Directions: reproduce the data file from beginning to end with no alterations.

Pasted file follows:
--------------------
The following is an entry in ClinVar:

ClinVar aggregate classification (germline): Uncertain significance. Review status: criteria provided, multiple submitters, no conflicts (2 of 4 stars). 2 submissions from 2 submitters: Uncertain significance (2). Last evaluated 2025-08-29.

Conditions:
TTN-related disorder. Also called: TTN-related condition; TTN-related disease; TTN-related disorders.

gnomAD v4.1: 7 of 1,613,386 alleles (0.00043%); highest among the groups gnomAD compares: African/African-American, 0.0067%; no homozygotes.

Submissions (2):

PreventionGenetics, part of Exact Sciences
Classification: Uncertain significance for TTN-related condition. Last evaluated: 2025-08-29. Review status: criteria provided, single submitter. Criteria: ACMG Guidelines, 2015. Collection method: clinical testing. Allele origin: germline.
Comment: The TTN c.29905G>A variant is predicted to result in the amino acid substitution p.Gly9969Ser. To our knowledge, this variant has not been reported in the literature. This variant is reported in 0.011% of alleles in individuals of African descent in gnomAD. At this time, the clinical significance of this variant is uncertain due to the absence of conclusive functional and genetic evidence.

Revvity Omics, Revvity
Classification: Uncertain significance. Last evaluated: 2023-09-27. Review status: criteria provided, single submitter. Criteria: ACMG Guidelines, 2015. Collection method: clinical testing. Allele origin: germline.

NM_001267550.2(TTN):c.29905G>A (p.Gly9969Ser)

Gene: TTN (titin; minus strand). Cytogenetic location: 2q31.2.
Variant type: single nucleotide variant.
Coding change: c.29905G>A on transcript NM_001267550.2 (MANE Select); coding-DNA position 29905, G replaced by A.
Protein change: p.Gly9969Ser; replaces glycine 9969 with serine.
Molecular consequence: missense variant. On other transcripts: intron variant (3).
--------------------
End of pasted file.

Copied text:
The following is an entry in ClinVar:

ClinVar aggregate classification (germline): Uncertain significance. Review status: criteria provided, multiple submitters, no conflicts (2 of 4 stars). 2 submissions from 2 submitters: Uncertain significance (2). Last evaluated 2025-08-29.

Conditions:
TTN-related disorder. Also called: TTN-related condition; TTN-related disease; TTN-related disorders.

gnomAD v4.1: 7 of 1,613,386 alleles (0.00043%); highest among the groups gnomAD compares: African/African-American, 0.0067%; no homozygotes.

Submissions (2):

PreventionGenetics, part of Exact Sciences
Classification: Uncertain significance for TTN-related condition. Last evaluated: 2025-08-29. Review status: criteria provided, single submitter. Criteria: ACMG Guidelines, 2015. Collection method: clinical testing. Allele origin: germline.
Comment: The TTN c.29905G>A variant is predicted to result in the amino acid substitution p.Gly9969Ser. To our knowledge, this variant has not been reported in the literature. This variant is reported in 0.011% of alleles in individuals of African descent in gnomAD. At this time, the clinical significance of this variant is uncertain due to the absence of conclusive functional and genetic evidence.

Revvity Omics, Revvity
Classification: Uncertain significance. Last evaluated: 2023-09-27. Review status: criteria provided, single submitter. Criteria: ACMG Guidelines, 2015. Collection method: clinical testing. Allele origin: germline.

NM_001267550.2(TTN):c.29905G>A (p.Gly9969Ser)

Gene: TTN (titin; minus strand). Cytogenetic location: 2q31.2.
Variant type: single nucleotide variant.
Coding change: c.29905G>A on transcript NM_001267550.2 (MANE Select); coding-DNA position 29905, G replaced by A.
Protein change: p.Gly9969Ser; replaces glycine 9969 with serine.
Molecular consequence: missense variant. On other transcripts: intron variant (3).